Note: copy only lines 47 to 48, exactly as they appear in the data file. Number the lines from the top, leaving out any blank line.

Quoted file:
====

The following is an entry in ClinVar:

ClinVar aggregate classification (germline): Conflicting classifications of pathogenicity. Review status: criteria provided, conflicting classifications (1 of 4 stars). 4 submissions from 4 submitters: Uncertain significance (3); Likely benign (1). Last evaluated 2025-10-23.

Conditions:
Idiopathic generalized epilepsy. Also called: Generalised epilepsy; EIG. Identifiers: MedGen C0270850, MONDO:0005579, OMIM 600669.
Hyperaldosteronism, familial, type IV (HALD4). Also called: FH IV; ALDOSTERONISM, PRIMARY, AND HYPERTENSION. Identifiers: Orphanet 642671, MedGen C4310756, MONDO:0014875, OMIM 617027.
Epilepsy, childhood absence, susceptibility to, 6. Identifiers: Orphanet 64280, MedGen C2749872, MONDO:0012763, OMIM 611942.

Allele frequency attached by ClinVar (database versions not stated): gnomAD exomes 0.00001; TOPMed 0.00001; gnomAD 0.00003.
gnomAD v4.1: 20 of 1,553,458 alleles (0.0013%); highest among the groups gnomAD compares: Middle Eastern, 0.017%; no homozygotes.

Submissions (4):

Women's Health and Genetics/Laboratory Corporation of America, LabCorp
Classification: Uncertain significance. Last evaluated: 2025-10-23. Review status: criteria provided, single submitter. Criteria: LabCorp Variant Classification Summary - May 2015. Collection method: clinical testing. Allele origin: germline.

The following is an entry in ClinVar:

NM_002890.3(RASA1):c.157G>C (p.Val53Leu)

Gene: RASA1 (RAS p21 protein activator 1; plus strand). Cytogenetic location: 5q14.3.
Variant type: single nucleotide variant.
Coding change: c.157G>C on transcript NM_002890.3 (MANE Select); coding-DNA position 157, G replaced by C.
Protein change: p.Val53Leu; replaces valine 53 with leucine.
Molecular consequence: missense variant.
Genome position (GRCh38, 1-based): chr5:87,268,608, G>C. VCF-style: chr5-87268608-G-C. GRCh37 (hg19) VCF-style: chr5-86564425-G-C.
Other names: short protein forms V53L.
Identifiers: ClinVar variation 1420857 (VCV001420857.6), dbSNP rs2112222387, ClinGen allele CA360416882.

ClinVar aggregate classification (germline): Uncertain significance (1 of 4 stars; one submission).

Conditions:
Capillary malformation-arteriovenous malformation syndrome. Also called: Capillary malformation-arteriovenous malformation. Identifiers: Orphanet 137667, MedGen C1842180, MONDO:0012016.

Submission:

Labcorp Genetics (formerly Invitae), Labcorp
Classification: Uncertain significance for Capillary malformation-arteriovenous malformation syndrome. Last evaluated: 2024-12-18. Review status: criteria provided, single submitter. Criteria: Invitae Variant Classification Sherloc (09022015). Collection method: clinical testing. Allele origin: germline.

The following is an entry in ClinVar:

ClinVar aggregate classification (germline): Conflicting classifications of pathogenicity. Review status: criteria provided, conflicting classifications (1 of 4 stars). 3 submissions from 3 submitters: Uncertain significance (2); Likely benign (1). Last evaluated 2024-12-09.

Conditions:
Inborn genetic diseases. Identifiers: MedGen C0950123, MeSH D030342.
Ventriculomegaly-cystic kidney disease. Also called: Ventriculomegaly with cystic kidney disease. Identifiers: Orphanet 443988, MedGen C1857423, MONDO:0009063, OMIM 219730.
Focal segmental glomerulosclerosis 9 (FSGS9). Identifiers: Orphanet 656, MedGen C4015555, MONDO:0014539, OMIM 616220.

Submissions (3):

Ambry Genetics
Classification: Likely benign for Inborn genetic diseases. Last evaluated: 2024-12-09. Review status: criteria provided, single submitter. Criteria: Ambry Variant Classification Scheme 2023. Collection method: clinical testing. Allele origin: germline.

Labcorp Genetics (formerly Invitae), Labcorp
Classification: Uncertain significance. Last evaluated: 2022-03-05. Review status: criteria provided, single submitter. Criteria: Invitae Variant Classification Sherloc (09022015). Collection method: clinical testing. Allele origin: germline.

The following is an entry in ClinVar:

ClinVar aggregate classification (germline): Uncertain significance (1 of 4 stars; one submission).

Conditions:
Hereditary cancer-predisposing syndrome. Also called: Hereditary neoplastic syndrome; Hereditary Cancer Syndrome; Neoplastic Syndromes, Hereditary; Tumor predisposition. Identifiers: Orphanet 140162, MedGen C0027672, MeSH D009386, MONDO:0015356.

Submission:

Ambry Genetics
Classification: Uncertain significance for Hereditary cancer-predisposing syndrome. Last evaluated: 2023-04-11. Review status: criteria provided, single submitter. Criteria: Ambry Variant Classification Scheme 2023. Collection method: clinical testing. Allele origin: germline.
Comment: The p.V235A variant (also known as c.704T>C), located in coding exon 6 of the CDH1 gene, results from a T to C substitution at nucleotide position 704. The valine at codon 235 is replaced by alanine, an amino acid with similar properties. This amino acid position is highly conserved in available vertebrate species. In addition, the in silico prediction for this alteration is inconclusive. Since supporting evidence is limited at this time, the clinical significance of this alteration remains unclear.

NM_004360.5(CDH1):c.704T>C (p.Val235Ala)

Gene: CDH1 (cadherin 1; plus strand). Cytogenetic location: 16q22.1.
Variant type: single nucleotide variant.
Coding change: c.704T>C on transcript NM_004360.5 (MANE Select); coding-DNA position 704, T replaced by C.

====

NM_004360.5(CDH1):c.704T>C (p.Val235Ala)

Gene: CDH1 (cadherin 1; plus strand). Cytogenetic location: 16q22.1.